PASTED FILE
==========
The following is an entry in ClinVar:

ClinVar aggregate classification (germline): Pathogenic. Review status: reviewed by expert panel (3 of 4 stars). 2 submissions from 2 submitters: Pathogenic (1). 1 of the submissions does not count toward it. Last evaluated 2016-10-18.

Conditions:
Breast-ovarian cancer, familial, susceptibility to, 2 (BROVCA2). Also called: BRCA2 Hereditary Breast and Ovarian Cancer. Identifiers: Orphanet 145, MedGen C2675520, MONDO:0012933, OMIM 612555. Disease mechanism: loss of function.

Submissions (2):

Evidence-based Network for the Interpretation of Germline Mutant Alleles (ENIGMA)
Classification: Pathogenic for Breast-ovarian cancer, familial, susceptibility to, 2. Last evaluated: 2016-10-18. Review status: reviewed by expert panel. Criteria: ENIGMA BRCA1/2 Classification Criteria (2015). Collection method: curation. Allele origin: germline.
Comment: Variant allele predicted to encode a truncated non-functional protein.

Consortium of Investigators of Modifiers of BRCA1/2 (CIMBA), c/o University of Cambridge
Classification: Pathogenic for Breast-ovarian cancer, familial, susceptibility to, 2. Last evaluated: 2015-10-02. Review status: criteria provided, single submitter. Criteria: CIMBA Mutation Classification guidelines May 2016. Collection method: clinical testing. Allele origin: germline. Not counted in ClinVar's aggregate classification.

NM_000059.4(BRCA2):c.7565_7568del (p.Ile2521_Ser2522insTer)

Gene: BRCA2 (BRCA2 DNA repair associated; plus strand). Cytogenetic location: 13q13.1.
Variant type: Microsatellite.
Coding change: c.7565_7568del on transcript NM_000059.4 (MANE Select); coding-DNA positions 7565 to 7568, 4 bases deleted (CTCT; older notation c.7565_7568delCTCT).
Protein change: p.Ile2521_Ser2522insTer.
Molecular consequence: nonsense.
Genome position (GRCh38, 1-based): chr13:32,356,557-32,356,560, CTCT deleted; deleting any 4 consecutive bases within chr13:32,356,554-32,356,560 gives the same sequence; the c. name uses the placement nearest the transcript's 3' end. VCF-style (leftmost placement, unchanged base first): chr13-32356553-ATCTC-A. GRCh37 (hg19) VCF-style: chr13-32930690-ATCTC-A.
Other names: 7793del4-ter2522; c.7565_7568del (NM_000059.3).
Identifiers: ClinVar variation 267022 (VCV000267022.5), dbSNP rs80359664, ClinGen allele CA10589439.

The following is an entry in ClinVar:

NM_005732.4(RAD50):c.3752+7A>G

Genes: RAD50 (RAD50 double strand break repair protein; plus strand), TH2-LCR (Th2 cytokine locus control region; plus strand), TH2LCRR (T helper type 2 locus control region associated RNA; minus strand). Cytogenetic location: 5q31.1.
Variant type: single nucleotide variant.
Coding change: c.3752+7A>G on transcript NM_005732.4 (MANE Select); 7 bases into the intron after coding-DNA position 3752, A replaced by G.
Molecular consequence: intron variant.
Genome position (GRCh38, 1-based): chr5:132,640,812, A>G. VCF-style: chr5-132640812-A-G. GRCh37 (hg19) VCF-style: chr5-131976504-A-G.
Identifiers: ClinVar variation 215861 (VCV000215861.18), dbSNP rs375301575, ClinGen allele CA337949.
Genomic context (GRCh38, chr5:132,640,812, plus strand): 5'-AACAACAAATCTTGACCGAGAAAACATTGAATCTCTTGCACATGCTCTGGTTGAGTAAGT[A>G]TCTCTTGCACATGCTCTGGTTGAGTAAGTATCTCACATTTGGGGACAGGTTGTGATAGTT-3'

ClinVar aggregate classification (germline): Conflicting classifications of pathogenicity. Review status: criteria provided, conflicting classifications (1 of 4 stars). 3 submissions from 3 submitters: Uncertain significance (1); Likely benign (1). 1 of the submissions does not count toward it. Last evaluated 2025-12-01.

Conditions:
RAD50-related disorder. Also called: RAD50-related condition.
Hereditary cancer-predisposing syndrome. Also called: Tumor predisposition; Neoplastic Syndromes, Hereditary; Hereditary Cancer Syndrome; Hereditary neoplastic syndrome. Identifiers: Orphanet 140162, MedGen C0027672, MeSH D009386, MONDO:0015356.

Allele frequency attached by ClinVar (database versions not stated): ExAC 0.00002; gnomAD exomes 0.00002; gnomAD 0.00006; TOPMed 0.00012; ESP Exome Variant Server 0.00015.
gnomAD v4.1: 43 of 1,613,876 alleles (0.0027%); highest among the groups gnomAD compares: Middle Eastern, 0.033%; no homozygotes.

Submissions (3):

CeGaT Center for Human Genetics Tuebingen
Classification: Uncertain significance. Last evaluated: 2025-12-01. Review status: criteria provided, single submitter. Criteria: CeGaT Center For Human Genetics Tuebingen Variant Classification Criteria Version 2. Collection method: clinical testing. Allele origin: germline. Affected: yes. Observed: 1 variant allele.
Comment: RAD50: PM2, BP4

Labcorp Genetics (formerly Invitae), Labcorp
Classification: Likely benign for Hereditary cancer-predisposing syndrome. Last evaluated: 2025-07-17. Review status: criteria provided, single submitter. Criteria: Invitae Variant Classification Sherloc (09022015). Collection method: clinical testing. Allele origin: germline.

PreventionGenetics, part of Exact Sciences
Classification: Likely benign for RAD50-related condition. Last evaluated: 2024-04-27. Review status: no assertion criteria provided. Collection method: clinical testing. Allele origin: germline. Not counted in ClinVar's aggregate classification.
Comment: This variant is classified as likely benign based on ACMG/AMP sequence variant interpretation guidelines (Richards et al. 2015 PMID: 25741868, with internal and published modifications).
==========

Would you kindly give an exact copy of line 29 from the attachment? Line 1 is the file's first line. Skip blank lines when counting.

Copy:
ClinVar aggregate classification (germline): Conflicting classifications of pathogenicity. Review status: criteria provided, conflicting classifications (1 of 4 stars). 3 submissions from 3 submitters: Uncertain significance (1); Likely benign (1). 1 of the submissions does not count toward it. Last evaluated 2025-12-01.